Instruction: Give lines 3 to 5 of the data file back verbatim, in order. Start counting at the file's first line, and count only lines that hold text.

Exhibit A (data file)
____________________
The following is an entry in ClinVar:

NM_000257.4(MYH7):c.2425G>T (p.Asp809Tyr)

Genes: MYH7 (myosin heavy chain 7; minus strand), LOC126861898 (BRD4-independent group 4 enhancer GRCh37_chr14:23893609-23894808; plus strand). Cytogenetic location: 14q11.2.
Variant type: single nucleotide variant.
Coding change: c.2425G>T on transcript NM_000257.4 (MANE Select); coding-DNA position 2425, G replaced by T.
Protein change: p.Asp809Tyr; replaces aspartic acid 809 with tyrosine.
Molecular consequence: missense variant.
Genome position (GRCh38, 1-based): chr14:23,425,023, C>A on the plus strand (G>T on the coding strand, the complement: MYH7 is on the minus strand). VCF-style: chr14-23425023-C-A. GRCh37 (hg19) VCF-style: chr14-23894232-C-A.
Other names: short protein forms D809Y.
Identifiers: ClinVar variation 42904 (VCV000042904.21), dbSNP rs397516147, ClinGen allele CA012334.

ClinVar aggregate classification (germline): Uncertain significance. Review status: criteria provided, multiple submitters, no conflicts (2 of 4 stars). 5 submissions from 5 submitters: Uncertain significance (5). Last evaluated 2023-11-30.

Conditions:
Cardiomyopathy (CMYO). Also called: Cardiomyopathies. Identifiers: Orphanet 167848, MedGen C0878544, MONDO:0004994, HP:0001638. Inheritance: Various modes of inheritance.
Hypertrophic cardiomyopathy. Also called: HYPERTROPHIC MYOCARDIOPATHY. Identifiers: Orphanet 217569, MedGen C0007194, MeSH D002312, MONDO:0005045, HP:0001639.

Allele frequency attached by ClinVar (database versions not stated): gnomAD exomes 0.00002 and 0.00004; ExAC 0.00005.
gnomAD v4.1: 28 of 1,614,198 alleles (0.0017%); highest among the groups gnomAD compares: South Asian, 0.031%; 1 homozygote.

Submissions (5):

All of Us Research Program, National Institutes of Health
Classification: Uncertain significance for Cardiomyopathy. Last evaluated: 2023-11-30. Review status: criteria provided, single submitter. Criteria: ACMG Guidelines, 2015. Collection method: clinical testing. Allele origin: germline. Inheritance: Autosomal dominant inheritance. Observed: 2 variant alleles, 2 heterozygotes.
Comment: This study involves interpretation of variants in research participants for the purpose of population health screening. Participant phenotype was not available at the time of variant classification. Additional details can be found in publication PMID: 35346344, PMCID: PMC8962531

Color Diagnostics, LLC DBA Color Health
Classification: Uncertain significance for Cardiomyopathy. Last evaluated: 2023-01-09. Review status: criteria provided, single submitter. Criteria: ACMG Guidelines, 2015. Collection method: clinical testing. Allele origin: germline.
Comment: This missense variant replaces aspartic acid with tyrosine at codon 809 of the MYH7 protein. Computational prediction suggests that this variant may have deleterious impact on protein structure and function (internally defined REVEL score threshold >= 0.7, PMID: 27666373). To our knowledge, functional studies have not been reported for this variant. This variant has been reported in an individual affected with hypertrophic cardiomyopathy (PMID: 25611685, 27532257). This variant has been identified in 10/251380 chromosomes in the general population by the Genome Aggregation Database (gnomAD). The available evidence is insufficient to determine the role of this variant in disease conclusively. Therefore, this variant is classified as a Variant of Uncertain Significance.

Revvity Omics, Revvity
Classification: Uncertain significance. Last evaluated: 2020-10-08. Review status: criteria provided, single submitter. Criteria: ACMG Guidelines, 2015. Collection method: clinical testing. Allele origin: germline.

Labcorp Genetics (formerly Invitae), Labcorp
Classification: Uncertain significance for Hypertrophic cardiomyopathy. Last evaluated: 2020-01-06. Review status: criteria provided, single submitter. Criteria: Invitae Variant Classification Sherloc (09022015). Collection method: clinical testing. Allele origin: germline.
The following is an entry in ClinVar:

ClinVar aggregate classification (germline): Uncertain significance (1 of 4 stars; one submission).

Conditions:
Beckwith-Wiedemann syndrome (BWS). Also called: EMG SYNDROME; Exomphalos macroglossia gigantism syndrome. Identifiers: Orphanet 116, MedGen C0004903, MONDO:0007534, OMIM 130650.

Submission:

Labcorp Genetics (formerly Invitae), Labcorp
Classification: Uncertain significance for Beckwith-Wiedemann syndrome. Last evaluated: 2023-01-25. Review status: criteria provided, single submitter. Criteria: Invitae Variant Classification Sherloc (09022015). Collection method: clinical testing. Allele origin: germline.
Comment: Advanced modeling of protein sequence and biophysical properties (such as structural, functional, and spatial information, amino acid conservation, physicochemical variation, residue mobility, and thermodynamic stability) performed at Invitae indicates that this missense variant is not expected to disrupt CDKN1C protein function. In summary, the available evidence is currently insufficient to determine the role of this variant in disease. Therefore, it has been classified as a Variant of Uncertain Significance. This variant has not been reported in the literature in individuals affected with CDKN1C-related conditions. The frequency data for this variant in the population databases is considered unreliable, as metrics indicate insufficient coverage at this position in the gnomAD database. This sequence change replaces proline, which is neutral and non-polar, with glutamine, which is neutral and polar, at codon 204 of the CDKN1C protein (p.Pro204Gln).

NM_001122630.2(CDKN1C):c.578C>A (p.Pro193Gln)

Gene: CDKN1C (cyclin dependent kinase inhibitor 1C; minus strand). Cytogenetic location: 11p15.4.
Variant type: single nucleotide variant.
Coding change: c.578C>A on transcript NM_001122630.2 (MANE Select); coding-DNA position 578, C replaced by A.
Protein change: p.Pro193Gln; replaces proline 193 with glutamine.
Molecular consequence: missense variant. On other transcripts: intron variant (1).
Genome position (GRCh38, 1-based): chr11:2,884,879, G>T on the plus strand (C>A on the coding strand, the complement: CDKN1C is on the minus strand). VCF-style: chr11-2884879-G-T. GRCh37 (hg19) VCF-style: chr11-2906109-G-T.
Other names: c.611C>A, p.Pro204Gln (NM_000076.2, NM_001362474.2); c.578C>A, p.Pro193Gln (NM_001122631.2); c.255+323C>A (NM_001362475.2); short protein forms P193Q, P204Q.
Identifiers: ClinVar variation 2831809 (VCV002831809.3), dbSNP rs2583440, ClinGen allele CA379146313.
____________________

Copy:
Genes: MYH7 (myosin heavy chain 7; minus strand), LOC126861898 (BRD4-independent group 4 enhancer GRCh37_chr14:23893609-23894808; plus strand). Cytogenetic location: 14q11.2.
Variant type: single nucleotide variant.
Coding change: c.2425G>T on transcript NM_000257.4 (MANE Select); coding-DNA position 2425, G replaced by T.